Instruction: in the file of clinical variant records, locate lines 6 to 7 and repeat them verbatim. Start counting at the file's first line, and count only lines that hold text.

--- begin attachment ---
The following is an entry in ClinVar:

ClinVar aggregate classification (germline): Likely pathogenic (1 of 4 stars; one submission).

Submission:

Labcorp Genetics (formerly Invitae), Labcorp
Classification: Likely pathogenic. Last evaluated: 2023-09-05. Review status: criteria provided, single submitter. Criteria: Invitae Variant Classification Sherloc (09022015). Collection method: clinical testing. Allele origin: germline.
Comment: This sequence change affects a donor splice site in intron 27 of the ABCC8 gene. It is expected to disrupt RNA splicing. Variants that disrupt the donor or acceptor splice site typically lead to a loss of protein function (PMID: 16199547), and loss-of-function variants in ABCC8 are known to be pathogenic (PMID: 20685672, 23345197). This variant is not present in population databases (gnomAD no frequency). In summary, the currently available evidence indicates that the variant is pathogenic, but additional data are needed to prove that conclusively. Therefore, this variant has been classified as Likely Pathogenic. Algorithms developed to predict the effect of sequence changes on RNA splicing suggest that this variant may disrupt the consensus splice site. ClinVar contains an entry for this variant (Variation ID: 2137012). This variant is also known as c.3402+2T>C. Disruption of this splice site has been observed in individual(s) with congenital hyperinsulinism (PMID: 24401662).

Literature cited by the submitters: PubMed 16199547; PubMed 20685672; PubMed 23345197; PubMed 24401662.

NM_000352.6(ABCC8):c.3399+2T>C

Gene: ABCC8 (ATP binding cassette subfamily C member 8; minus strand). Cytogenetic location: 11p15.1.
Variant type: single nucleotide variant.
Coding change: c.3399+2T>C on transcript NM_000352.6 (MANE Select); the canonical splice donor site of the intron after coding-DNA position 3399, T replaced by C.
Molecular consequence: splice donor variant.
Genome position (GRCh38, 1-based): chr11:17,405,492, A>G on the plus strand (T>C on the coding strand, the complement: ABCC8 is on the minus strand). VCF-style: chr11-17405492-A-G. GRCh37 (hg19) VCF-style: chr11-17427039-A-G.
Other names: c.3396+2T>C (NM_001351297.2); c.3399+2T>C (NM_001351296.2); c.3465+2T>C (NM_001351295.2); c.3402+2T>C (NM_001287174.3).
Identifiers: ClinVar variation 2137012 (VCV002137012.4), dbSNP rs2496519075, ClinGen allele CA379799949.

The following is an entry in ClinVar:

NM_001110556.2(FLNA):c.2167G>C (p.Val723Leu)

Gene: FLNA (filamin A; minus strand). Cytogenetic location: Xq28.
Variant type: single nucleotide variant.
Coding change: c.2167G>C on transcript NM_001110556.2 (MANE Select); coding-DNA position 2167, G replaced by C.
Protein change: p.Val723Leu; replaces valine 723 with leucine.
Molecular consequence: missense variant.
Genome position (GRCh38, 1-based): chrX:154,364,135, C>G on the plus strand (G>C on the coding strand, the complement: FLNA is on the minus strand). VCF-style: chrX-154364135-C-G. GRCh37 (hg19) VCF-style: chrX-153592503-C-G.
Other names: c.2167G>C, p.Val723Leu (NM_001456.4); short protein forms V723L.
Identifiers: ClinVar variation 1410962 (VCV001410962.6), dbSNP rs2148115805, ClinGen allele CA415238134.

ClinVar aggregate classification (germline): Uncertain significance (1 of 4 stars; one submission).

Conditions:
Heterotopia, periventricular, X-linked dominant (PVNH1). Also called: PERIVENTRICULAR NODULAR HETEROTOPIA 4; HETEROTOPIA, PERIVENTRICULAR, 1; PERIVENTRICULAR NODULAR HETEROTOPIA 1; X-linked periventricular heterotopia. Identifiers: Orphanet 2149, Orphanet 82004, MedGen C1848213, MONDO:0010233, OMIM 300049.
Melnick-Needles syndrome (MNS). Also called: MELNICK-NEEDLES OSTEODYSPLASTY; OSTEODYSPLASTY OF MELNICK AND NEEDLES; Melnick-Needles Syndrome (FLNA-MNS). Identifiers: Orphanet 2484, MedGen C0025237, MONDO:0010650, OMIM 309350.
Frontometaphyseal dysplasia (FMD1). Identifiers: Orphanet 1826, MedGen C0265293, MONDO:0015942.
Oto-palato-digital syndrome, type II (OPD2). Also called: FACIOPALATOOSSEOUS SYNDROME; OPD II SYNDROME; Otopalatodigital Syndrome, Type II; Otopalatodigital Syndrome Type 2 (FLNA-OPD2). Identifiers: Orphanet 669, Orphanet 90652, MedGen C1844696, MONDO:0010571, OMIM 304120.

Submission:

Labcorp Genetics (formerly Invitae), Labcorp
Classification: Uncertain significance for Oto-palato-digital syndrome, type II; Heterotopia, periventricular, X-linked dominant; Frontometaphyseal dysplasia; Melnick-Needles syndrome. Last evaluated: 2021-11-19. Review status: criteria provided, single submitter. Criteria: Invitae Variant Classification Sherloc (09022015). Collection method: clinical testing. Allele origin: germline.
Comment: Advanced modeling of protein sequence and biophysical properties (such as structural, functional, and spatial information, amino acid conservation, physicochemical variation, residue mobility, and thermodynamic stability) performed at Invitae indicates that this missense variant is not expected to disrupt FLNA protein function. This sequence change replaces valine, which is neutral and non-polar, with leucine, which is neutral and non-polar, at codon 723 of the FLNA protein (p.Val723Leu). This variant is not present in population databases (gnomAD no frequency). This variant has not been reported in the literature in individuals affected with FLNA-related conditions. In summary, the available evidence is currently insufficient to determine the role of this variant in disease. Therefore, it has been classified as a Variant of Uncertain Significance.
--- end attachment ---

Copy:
Comment: This sequence change affects a donor splice site in intron 27 of the ABCC8 gene. It is expected to disrupt RNA splicing. Variants that disrupt the donor or acceptor splice site typically lead to a loss of protein function (PMID: 16199547), and loss-of-function variants in ABCC8 are known to be pathogenic (PMID: 20685672, 23345197). This variant is not present in population databases (gnomAD no frequency). In summary, the currently available evidence indicates that the variant is pathogenic, but additional data are needed to prove that conclusively. Therefore, this variant has been classified as Likely Pathogenic. Algorithms developed to predict the effect of sequence changes on RNA splicing suggest that this variant may disrupt the consensus splice site. ClinVar contains an entry for this variant (Variation ID: 2137012). This variant is also known as c.3402+2T>C. Disruption of this splice site has been observed in individual(s) with congenital hyperinsulinism (PMID: 24401662).

Literature cited by the submitters: PubMed 16199547; PubMed 20685672; PubMed 23345197; PubMed 24401662.